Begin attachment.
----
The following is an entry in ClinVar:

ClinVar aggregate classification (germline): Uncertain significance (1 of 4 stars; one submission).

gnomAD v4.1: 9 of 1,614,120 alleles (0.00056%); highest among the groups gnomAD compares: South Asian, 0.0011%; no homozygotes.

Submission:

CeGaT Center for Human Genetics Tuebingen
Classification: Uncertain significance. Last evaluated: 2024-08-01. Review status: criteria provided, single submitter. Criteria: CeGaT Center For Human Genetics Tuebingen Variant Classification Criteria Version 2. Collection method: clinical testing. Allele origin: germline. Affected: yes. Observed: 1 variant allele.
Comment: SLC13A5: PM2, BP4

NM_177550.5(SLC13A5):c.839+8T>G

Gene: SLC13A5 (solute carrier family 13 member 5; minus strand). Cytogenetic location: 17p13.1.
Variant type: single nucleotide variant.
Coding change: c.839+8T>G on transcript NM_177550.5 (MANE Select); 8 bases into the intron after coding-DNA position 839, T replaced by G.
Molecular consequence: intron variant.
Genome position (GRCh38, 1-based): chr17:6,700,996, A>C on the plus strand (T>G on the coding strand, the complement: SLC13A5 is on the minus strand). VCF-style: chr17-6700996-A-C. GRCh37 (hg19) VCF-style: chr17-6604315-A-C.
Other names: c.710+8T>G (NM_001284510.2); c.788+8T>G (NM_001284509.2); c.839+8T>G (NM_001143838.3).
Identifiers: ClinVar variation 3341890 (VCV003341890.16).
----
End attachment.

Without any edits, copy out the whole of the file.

The following is an entry in ClinVar:

ClinVar aggregate classification (germline): Uncertain significance (1 of 4 stars; one submission).

gnomAD v4.1: 9 of 1,614,120 alleles (0.00056%); highest among the groups gnomAD compares: South Asian, 0.0011%; no homozygotes.

Submission:

CeGaT Center for Human Genetics Tuebingen
Classification: Uncertain significance. Last evaluated: 2024-08-01. Review status: criteria provided, single submitter. Criteria: CeGaT Center For Human Genetics Tuebingen Variant Classification Criteria Version 2. Collection method: clinical testing. Allele origin: germline. Affected: yes. Observed: 1 variant allele.
Comment: SLC13A5: PM2, BP4

NM_177550.5(SLC13A5):c.839+8T>G

Gene: SLC13A5 (solute carrier family 13 member 5; minus strand). Cytogenetic location: 17p13.1.
Variant type: single nucleotide variant.
Coding change: c.839+8T>G on transcript NM_177550.5 (MANE Select); 8 bases into the intron after coding-DNA position 839, T replaced by G.
Molecular consequence: intron variant.
Genome position (GRCh38, 1-based): chr17:6,700,996, A>C on the plus strand (T>G on the coding strand, the complement: SLC13A5 is on the minus strand). VCF-style: chr17-6700996-A-C. GRCh37 (hg19) VCF-style: chr17-6604315-A-C.
Other names: c.710+8T>G (NM_001284510.2); c.788+8T>G (NM_001284509.2); c.839+8T>G (NM_001143838.3).
Identifiers: ClinVar variation 3341890 (VCV003341890.16).